Competition in the Movie Theater Industry
This paper examines John Keynes’ theory of the nature of competition through the movie theater industry.
This paper observes the movie theaters marketplace for facts in the nature of competition and the idea of `perfect competition`, a concept rooted in the work of John Maynard Keynes. It examines the concept of equilibrium in the marketplace and traditional economic theory.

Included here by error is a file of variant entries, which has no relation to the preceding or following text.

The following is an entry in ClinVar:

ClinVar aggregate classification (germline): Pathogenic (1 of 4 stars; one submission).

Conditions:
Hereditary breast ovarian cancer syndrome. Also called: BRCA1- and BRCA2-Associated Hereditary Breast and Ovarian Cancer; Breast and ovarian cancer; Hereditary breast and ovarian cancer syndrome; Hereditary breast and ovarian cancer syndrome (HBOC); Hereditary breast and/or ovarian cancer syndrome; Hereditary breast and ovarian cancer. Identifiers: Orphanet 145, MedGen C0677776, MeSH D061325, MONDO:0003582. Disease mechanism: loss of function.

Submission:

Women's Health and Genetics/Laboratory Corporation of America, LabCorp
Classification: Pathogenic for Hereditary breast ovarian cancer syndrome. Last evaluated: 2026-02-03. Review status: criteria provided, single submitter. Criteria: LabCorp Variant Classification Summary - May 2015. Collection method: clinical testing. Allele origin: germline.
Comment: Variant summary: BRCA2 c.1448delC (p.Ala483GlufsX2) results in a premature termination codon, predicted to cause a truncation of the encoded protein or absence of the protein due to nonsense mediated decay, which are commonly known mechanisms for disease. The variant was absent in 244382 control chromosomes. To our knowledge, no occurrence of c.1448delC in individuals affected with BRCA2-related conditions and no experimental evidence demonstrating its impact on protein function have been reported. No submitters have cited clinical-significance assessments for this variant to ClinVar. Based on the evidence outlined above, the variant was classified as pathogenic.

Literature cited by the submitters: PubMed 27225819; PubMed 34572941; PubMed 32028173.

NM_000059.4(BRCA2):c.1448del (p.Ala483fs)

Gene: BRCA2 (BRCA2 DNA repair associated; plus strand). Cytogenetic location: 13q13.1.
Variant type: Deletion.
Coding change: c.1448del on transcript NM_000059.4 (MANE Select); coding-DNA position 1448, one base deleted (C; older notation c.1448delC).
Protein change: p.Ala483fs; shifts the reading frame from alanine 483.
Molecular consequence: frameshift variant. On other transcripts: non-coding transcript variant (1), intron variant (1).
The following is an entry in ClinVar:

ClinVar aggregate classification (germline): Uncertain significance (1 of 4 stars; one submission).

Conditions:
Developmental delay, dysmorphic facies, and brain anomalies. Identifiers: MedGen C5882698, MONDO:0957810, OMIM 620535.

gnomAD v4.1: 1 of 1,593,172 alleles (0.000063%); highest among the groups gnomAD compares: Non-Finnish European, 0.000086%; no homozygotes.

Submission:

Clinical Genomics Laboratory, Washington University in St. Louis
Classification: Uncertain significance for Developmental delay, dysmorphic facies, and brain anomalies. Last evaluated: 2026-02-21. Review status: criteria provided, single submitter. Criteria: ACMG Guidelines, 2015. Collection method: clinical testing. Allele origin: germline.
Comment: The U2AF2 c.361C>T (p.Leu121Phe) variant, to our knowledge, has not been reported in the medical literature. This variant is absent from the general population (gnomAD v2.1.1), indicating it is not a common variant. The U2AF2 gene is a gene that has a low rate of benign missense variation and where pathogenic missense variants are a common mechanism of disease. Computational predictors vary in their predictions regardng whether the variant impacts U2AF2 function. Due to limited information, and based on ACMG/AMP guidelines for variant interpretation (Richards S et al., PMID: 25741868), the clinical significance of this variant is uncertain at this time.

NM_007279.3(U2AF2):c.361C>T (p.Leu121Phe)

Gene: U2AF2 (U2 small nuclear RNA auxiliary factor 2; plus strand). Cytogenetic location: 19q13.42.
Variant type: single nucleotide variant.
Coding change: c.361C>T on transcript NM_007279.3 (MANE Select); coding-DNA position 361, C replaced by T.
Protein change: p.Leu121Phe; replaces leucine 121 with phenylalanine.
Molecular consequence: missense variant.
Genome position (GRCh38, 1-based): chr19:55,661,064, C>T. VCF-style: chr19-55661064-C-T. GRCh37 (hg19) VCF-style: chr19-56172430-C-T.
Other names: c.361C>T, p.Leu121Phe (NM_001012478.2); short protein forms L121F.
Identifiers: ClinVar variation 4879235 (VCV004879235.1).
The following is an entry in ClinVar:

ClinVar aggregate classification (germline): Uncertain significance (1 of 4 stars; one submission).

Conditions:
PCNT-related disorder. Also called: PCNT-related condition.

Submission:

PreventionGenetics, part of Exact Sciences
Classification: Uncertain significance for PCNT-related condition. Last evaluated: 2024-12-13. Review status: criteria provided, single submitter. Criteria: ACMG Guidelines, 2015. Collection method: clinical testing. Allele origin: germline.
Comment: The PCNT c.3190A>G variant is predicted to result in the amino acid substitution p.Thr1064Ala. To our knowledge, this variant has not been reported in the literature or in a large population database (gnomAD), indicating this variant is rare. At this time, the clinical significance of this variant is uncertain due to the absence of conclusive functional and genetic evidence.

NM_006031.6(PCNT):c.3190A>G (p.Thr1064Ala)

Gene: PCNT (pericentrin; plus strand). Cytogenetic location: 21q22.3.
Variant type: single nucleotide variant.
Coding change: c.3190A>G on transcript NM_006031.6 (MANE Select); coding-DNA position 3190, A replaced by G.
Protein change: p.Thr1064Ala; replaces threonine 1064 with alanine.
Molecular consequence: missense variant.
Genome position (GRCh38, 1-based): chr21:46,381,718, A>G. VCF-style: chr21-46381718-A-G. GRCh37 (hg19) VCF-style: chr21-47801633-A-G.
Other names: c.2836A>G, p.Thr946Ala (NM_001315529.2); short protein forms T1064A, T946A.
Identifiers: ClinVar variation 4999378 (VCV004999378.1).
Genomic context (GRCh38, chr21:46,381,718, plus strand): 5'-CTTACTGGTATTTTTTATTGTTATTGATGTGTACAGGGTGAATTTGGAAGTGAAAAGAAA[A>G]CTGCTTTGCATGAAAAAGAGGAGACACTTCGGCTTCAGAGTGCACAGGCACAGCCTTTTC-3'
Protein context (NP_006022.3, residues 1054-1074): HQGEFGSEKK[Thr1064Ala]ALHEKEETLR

When we decide to go see our third viewing of The Mummy Returns we’re usually more concerned with what time the next show is than with what movie theaters with their 6-dollar tubs of popcorn can tell us about the nature of economic competition. However, the movie theater business is like all arenas of economic activity capable of telling us something about the structure of a particular market place, the history of that commodity or service and the nature of competition in that particular market place. Movie theaters can tell us something the nature of competition and indeed about the nature of the idea of perfect competition, a concept with roots in the work of John Maynard Keynes and his questions about the concept of equilibrium in the marketplace. Traditional economic theory assumed that a group of producers operated in a perfect market for any given commodity with each producing only a small part of the whole supply. Thus, for each producer (and for each commodity) the price was determined by the market. Each producer maximized its profits by selling only as much as would make marginal cost equal to price, in other words, each producer would produce exactly the amount that, if any more were to be produced that the additional product would add more to costs than it would to profits (MacHovec, 1995, p. 38). Each producer of any commodity (whether widgets or blockbusters) thus worked to capacity, to the point where profitability was limited by rising costs (MacHover, 1995, p. 42).